John Mason 1928-2019

 John Mason, who died a week ago at 91,  made big things out of clay. Very big things. Abstract sculptures and walls that had to be fired inside a walk-in kiln. Artworks that required the strength of more than one man to move.


 Mason was one of the band who joined forces with Peter Voulkos and other adventurous artists – like Ron Nagle, Ken Price, Henry Takemoto and Paul Soldner et al – at the Otis Art Institute in the mid-1950s and helped to lead a revolution in clay.

Suddenly,  clay was hot — and cool. No longer restricted to utilitarian objects, clay could be pushed to its physical and expressive limits. Further, it didn’t have to be craft; it could be art. And that made clay irresistible to a variety of artists, mainly male, who resisted craft-based media but were drawn to the idea of breaking boundaries and ignoring rules. It was labelled Abstract Expressionist Ceramics (in a famous essay by Rose Slivka) and it modified the experience of some very old Japanese pottery tropes and Zen and gave it a new contemporary context to the sound of modern jazz. Ceramic tradition and Fine Art tradition were both involved in parallel ideas and sensibilities at the same time.

While Voulkos was leader, he mostly spent his time making his own work and expected his students to develop their own interests. Mason took on scale, in a grand way particularly for ceramics. He said. “I had a studio, and I had access to the materials and the equipment, it was like, here’s the challenge: Mix up a ton of clay and go to work. To make it happen, for me, was to make sculptural pieces and to make big walls. There were no prescriptions for any of this that I knew about. It was, do it and see if it works. And if it doesn’t work, change it and make it work.”

His critically acclaimed work, “Red X,” a red-glazed sculpture measured about a metre and a half square and was 40cm deep is often on display at its home, the Los Angeles County Museum of Art (LACMA) in west LA.

John Mason's "Red X," 1966, at the Los Angeles County Museum of Art.
John Mason’s “Red X,” 1966, at the Los Angeles County Museum of Art. 
His works initially seem minimalist but when looking at his art the surfaces are jammed full of information. You can almost envision their passage through fire. He shifted to metal, brick and stone in mid-career but in later life returned to ceramic.
Mason taught for many years and was famous for his long pauses finally followed by thought-provoking remarks and includes artists such as Chris Burden and James Turrell among his sculpture students. More of his work can be seen in the sculpture garden at the Pasadena Art Museum, east LA.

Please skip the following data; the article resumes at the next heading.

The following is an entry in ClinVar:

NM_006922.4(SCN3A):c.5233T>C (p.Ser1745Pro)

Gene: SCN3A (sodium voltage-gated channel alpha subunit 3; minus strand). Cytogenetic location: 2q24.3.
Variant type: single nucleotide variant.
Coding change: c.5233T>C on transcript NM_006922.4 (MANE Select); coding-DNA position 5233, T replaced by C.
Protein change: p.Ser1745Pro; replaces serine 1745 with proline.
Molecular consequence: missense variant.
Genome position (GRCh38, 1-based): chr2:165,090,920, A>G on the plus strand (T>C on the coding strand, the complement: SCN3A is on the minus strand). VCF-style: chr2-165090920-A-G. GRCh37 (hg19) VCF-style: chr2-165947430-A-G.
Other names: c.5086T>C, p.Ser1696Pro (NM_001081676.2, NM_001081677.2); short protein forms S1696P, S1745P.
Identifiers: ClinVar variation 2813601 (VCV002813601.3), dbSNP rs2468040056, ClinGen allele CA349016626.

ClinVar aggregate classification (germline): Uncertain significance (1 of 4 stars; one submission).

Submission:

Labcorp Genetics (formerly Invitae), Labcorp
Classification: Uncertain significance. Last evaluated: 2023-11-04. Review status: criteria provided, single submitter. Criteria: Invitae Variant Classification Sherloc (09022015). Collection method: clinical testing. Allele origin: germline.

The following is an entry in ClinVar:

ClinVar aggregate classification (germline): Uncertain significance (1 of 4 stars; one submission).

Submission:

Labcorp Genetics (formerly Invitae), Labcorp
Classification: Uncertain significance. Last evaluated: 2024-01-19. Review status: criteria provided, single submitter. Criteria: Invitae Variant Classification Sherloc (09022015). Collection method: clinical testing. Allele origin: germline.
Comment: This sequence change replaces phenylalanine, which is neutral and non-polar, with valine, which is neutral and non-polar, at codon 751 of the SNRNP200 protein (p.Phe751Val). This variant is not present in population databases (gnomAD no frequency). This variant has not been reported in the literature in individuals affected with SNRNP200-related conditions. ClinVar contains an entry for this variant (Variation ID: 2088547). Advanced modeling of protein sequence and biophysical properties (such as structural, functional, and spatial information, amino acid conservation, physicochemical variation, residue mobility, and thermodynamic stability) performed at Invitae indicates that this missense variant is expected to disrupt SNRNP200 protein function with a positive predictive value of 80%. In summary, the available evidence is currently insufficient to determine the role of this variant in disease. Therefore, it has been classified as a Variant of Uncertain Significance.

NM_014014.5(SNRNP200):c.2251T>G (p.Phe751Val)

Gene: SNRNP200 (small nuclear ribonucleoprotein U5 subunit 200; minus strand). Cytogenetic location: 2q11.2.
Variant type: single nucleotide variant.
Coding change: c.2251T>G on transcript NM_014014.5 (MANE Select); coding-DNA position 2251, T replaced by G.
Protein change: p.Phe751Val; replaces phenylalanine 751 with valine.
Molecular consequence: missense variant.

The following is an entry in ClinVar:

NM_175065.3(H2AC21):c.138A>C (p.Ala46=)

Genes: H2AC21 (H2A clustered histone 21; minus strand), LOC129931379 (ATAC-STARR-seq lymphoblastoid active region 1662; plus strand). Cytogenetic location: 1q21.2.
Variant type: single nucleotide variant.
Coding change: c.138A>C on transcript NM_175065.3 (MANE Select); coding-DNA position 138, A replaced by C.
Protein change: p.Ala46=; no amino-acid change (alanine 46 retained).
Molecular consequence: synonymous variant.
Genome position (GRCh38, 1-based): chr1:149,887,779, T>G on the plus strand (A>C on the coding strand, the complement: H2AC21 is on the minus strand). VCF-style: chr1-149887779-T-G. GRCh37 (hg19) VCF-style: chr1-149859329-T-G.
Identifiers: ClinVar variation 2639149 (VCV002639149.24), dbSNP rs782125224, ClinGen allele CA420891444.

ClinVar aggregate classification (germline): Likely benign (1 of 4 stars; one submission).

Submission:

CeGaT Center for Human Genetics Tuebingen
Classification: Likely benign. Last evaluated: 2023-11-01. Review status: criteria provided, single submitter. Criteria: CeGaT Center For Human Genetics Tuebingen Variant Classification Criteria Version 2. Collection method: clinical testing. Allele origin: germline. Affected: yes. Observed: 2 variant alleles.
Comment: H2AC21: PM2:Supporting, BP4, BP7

His final exhibition was at Scripps College in Claremont just last year in 2018 at age 90.
John Mason's "Geometric Form, Dark," 1966, 59 inches by 43 inches by 25 inches.
John Mason’s “Geometric Form, Dark,” 1966, 150cm x 110cm x 65cm at The American Museum of Ceramic Art in LA.
Only Nagle, who was youngest of them all, remains of that group now. He is still exhibiting regularly, with new work via Mathew Marks Gallery.


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3 responses to “John Mason 1928-2019

  1. Voulkous Mason’s teacher from the 1950’s was a strong influence on Mason’s work. Transforming traditional forms into large sculptures by pushing the parameters of clay outside of a domestic vessel into life size forms, with as much energy and power as the abstract expressionists painters influencing their art at that time such as De Kooning and Arshile Gorky. Mason moved clay into the history books of modern clay making by challenging the physical boundaries of clay and building unconventional large sculptures, that required walk in kilns to deal with their scale. Revolutionising a new approach to large scale clay works.

    Donna Hanson

    • Thank you for that. Its useful addenda to my comments. I’m trying to post it but there seems to be a new system and I cannot find a link now… will keep trying…

  2. good luck with that – annoying when the system fails !

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